I was referring to the concept of generations of software in general. Actually, Second Life just updated to the sixth generation of Debian (the Linux distribution that the servers use) released since Second Life was in beta. When Second Life was created some of the beta testers were connecting by dial-up modem. I used to work at an architecture firm that turned 100 years old while I was there, and worked on buildings that the same firm designed decades ago but everyone who actually made the decisions on those buildings originally was dead. A 16-year-old software application is similar to a 100-year-old building.

56 minutes ago, Aishagain said:

Er, you mean that SL should be just one single simulator?  I doubt that that would even be possible, and it certainly would not be desirable.

Is it desirable that one avatar on an extended drive uses one-hundred and nine separate, permanent simulations? Why not just simulate the avatar instead of the land, and have each avatar's simulation start and end on log-in and logoff?

I know of no other online 3d environment that isn't a deliberate clone of Second Life using the "grid" approach - there may be a good reason for that.

Edited by Theresa Tennyson

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Posted (edited)

And now back to the current problem. Which is still weirdly random. Some night's I can slide though literally 100's of sim crossings with no problems. A couple of nights later I'm back to "PING!". And this is with no windlight enabled at all. I'm sort of praying this is because we have a "maybe" bug fix on some servers and a "not fixed at all" bug fix on a bunch of other servers, but even so it doesn't make much sense.

For all the armchair critics out there, sim crossings (and teleports to a degree) have always been a special issue with SL. It is nothing like as easy as you might assume it is. You're trying to move a 100% customisable avatar from one (nearly) 100% customisable sim to another, all the time you are trying to keep IM communications / group chats running smoothly along with a bunch of scripts. It's not at all comparable to "my MMO can do it! why can't SL?". Yes in theory it could all be re-written from the ground up, but you're looking at dev time in the 100's of hours to do that ("big cost"), and when it's working mostly ok, it works mostly ok as it is. So why pay the big cost? It looks bad at the moment because EEP (and I still think possibly other changes), have screwed up the baseline of "it mostly works ok". When it (I pray it) .. gets back to mostly working ok, nobody would dream of investing 100's of hours of dev time in to fixing it. Ideally maybe, but this isn't an ideal world. Sure. Politely nag the Linden's. I think they have bigger problems though (and they won't get addressed either).

EDIT: Thinking about it, 100's of hours is way too low, it's in the 1000's of hours.

Edited by Fluf Fredriksson

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Posted (edited)
On 4/4/2019 at 1:26 PM, MBeatrix said:

Region name and approximate time, please? That is valuable info for LL, as they can check the log...

TP out of Coconut Island to Endless at approx 21:45 PDT Friday 5th May, failed. Relogged to Last Location. Message: Login failed. Agent not in region. Please try again in a minute. (Or words to that effect.). Relog returned to where I'd last logged into after a normal SL exit (which must be a few days ago by now).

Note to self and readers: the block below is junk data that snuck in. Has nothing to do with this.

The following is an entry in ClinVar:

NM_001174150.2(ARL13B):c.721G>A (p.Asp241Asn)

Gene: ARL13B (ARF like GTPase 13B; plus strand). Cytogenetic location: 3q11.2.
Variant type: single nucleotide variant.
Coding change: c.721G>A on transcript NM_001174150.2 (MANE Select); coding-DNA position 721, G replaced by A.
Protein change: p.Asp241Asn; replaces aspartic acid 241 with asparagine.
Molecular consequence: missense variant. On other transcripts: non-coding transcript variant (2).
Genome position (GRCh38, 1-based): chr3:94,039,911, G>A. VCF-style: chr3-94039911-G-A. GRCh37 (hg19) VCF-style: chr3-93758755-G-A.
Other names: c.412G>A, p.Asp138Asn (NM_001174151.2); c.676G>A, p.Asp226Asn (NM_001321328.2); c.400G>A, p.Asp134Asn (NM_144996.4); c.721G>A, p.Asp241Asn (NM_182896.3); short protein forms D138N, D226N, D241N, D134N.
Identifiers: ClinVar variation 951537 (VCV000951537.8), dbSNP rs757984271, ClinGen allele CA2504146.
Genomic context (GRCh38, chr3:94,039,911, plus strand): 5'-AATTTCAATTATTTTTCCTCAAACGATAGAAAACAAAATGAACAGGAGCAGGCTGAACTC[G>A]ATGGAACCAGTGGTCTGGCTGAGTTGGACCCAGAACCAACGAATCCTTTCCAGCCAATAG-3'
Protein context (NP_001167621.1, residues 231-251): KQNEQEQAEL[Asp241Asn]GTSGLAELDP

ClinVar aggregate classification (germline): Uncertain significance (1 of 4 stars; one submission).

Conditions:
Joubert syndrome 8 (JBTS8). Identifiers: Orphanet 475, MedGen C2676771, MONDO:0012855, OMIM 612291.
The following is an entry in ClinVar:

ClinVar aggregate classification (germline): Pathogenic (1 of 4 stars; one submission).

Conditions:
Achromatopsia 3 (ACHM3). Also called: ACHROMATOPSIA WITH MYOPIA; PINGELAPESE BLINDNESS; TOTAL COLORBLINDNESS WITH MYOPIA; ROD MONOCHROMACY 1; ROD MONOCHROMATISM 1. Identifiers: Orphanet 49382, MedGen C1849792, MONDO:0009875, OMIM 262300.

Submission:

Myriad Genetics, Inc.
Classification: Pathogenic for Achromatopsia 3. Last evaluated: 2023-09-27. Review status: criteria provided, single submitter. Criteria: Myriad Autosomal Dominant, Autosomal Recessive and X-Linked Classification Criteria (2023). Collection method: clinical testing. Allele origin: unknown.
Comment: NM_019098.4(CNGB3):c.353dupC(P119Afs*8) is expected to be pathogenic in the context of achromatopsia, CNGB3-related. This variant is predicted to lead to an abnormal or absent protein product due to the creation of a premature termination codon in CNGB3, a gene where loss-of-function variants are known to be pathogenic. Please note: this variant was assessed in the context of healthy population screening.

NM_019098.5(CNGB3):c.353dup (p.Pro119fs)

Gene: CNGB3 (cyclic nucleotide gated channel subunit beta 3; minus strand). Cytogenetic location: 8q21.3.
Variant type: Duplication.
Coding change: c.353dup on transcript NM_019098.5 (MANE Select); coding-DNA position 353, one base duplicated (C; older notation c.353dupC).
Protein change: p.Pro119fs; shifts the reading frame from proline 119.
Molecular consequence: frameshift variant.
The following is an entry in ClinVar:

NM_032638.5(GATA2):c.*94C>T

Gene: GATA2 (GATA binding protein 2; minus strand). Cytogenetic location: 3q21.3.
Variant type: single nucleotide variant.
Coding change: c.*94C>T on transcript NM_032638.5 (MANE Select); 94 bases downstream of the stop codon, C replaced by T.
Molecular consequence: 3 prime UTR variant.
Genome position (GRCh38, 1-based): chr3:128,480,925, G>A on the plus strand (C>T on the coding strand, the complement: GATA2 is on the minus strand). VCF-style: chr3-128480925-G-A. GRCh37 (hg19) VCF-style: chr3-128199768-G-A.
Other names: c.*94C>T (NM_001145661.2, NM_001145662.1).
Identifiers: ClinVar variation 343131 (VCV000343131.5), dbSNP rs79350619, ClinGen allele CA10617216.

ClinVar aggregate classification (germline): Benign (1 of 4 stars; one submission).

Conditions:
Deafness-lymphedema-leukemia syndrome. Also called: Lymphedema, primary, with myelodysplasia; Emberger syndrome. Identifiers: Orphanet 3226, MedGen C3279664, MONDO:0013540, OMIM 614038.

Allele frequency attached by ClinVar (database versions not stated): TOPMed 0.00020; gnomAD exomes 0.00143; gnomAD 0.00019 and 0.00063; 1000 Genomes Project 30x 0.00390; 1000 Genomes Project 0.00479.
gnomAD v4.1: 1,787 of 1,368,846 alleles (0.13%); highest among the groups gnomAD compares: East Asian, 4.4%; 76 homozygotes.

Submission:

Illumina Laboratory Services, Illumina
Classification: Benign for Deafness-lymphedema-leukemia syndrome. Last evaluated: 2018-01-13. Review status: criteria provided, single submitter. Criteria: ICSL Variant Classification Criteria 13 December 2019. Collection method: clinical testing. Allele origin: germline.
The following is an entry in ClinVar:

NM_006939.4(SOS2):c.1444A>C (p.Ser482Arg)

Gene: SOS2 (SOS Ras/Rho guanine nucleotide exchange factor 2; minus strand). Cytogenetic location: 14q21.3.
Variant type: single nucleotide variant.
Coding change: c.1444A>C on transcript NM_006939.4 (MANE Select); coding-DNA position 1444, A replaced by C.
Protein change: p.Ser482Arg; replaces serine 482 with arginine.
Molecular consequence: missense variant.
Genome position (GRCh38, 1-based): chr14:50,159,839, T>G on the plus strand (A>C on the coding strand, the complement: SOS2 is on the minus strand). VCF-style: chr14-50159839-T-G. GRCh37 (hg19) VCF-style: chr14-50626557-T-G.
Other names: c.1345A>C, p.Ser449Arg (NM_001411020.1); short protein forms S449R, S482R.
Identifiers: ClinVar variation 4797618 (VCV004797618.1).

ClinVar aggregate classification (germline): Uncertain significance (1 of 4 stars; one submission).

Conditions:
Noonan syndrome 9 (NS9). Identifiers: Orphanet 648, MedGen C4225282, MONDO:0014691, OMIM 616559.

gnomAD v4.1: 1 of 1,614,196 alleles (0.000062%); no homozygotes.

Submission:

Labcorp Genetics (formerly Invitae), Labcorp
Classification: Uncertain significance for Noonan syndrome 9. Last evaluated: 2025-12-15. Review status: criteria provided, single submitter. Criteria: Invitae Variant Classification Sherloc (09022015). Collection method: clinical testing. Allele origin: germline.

Edited by KT Kingsley
date & destination
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On 4/2/2019 at 12:46 AM, MBeatrix said:

 Let the Lindens do their job, which means testing stuff properly — that's what we pay them for.

Anybody want that job? LL is hiring for it.

"The QA Engineer will perform testing across Second Life services (mostly Server, some Viewer & Web) and related client applications in an expansive system architecture. The ideal candidate will have experience in testing of software applications and client/server integration. This person will be highly innovative in testing strategies, as there is a continuous need for original and forward thinking with respect to the evolving needs of the products and internal systems as we move Second Life core services into the cloud."

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5 hours ago, Fluf Fredriksson said:

And now back to the current problem. Which is still weirdly random. Some night's I can slide though literally 100's of sim crossings with no problems. A couple of nights later I'm back to "PING!". And this is with no windlight enabled at all. I'm sort of praying this is because we have a "maybe" bug fix on some servers and a "not fixed at all" bug fix on a bunch of other servers, but even so it doesn't make much sense.

For all the armchair critics out there, sim crossings (and teleports to a degree) have always been a special issue with SL. It is nothing like as easy as you might assume it is. You're trying to move a 100% customisable avatar from one (nearly) 100% customisable sim to another, all the time you are trying to keep IM communications / group chats running smoothly along with a bunch of scripts. It's not at all comparable to "my MMO can do it! why can't SL?". Yes in theory it could all be re-written from the ground up, but you're looking at dev time in the 100's of hours to do that ("big cost"), and when it's working mostly ok, it works mostly ok as it is. So why pay the big cost? It looks bad at the moment because EEP (and I still think possibly other changes), have screwed up the baseline of "it mostly works ok". When it (I pray it) .. gets back to mostly working ok, nobody would dream of investing 100's of hours of dev time in to fixing it. Ideally maybe, but this isn't an ideal world. Sure. Politely nag the Linden's. I think they have bigger problems though (and they won't get addressed either).